Category Archives: Norway

Nobel Museum

The Noble Museum is a small museum on the ground floor of the beautiful 18th century former stock exchange building in the heart of Stockholm old town. The rest of the building is used by the Swedish Academy that awards the Nobel Prize in Literature. A Nobel Centre will be built on the Blasieholmen peninsula, at Nybroviken, an inlet of the Baltic Sea in the heart of Stockholm, next to the National Museum. The Nobel Centre is still a few years away. The Nobel Museum will probably have room to expand in the new location.

The Exchange (Börsen) currently housing the Nobel Museum

The museum has a section dedicated to the life of Alfred Nobel, a section for the growing collection of artefacts donated by various Nobel laureates and a section for the Nobel Prize ceremony at Stockholm Town Hall. Then there is a display area for information on all Nobel Prize Laureates and an area for exhibitions.

Nobel Museum
Nobel Museum – 2017 Nobel Laureates in Physics, Chemistry and Physiology or Medicine
Nobel Museum – 2017 Nobel Laureates in Literature, Peace and Economics Science

When little Puffles and Honey visited, the exhibition was Literary Rebellion – Images of Nobel Prize Laureates in Literature by Kim Manresa and Xavi Ayén.

Nobel Museum

In Literary Rebellion, twelve Nobel Laureates in Literature are depicted in the Spanish photographer Kim Manresa’s gripping and beautiful images. The authors have in different ways used their writing as a way to question, create change and make resistance. Through their literature, they have in different ways worked to create and maintain spaces for the free word.

The Nobel Laureates in Literature whose authorships were highlighted in the exhibition are: Svetlana Alexievich (2015), Dario Fo (1997), Nadine Gordimer (1991), Imre Kertész (2002), Doris Lessing (2007), Toni Morrison (1993), Herta Müller (2009), Orhan Pamuk (2006), Kenzaburo Oe (1994), José Saramago (1998), Wole Soyinka (1986) and Wisława Szymborska (1996).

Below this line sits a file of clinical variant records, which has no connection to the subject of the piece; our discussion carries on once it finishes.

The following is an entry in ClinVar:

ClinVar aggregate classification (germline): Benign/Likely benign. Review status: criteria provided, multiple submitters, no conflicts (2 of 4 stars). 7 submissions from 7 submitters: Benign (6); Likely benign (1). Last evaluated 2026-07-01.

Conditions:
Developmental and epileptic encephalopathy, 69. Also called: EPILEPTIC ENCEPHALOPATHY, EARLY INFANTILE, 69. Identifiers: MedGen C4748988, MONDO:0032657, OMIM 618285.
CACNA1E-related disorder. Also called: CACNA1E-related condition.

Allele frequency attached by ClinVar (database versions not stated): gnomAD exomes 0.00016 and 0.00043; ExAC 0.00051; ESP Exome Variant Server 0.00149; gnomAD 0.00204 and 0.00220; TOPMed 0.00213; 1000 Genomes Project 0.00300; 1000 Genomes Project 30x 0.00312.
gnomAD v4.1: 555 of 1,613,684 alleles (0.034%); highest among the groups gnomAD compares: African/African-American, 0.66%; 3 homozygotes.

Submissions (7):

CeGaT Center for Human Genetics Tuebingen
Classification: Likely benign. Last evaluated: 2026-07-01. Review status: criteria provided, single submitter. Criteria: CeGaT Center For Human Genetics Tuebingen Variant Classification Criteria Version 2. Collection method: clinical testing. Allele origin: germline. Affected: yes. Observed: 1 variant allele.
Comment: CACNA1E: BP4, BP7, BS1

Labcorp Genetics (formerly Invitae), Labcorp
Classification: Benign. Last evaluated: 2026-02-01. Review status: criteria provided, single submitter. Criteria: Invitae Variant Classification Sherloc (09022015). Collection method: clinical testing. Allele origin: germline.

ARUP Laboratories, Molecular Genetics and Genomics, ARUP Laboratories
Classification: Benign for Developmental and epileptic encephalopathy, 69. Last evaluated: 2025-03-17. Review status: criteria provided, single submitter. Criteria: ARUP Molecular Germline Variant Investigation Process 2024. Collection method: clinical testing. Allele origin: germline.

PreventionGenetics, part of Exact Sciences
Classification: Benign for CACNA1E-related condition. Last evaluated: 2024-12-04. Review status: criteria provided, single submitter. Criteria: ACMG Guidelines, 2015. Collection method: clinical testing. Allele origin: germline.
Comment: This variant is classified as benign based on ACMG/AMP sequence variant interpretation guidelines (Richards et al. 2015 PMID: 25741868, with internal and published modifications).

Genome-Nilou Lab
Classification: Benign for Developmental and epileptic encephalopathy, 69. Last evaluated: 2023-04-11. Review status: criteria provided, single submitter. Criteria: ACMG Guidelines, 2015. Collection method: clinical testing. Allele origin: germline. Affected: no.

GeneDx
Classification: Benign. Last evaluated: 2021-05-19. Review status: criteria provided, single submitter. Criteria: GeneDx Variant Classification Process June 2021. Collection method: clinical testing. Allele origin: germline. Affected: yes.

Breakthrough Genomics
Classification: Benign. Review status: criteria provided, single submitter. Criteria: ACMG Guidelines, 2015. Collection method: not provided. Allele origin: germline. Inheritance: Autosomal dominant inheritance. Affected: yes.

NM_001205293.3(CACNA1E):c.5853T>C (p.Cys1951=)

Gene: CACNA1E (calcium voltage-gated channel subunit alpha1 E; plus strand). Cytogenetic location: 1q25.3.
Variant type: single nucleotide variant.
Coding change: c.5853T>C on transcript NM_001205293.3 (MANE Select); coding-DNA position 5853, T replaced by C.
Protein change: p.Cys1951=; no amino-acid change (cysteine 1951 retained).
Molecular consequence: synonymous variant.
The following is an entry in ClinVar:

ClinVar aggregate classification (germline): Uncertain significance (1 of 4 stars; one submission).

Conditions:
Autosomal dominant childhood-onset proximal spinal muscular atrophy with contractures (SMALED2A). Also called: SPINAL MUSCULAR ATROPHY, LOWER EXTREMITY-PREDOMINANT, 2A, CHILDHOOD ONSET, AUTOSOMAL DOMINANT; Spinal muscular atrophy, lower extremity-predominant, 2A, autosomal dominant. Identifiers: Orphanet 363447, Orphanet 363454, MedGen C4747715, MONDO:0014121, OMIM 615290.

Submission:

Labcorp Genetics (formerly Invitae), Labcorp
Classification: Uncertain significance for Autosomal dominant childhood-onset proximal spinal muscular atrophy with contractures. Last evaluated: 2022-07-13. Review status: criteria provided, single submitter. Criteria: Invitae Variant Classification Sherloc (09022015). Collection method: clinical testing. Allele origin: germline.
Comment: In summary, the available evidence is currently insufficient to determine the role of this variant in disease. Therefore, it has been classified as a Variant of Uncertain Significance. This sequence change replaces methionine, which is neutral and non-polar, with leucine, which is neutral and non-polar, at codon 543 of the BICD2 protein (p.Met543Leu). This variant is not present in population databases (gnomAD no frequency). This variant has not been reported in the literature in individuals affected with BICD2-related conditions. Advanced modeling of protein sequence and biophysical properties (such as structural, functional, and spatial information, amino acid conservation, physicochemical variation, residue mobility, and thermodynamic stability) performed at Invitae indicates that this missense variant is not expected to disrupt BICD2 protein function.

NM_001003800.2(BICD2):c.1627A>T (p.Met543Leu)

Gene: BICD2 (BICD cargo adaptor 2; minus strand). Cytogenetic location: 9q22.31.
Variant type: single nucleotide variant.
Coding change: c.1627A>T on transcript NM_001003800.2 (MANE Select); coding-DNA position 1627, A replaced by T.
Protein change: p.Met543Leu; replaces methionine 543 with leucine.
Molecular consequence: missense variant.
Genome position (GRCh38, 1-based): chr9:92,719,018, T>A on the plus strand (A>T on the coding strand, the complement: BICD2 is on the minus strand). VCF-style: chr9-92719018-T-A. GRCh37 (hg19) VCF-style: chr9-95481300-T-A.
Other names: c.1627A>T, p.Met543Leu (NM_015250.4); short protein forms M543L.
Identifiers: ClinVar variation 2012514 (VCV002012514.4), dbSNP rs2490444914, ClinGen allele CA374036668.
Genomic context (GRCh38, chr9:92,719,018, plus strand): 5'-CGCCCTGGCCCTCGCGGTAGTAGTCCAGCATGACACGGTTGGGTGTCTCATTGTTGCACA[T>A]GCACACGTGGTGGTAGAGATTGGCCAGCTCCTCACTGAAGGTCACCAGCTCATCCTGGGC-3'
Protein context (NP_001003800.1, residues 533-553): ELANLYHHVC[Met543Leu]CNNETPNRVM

Toni Morrison (b. 1931)
Nobel Prize in Literature in 1993
José Saramago (1922-2010)
Nobel Prize in Literature in 1998
Doris Lessing (1919-2013)
Nobel Prize in Literature in 2007
Wislawa Szymborska (1923-2012)
Nobel Prize in Literature in 1996

Winning a Nobel Prize is considered one of the world’s greatest honours. The laureates for Literature have caused quite a stir at times.

The Swedish Academy’s selection of British writer Kazuo Ishiguro as its 2017 literature laureate was well-received, but this has not always been the case.

The Academy’s decision to bestow its distinguished literary award — and the accompanying $1.1 million (€937,000) prize — to Bob Dylan in 2016 unleashed a storm of criticism, with many arguing the American musician and songwriter did not deserve an award that was typically bestowed on novelists, dramatists, and writers of non-fiction. Dylan’s reluctant acknowledgement of the award and his decision to be absent at the official award ceremony only added fuel to the fire.

Other individual recipients have led to outcry and insults, such as Peruvian Mario Vargas Llosa, the 2010 literature laureate who was said to focus more on politics than prose. And Russian dissident author Aleksandr Solzhenitsyn’s decision not to attend his 1970 Stockholm prize ceremony due to fear of Soviet repression escalated to the point that he said the Swedes’ conditions for acceptance were “an insult to the Nobel Prize itself”.

In addition, the Academy itself has been accused of Eurocentrism and gender biases. Critics of the literature award, in particular, argue it is highly subjective.

Based on the will of philanthropist and dynamite inventor Alfred Nobel, the award should go to “the person who shall have produced in the field of literature the most outstanding work in an ideal direction.” Yet there is no unanimous consensus on what constitutes this “ideal”.

Giant of American letters John Steinbeck beat the British authors Robert Graves and Lawrence Durrell to win the Nobel prize for literature in 1962, but he was not a popular choice. The names of 66 authors were put forward for the prize that year, with the shortlist consisting of Steinbeck, Graves, Durrell, French dramatist Jean Anouilh and Danish author Karen Blixen (author of Out of Africa, rendered herself ineligible by dying that September).

Although Steinbeck was praised by the committee “for his realistic and imaginative writings, combining as they do sympathetic humour and keen social perception” when his win was announced, the declassified documents show he was actually chosen as the best of a bad lot. “There aren’t any obvious candidates for the Nobel prize and the prize committee is in an unenviable situation,” wrote committee member Henry Olsson. How about not awarding a prize then?!?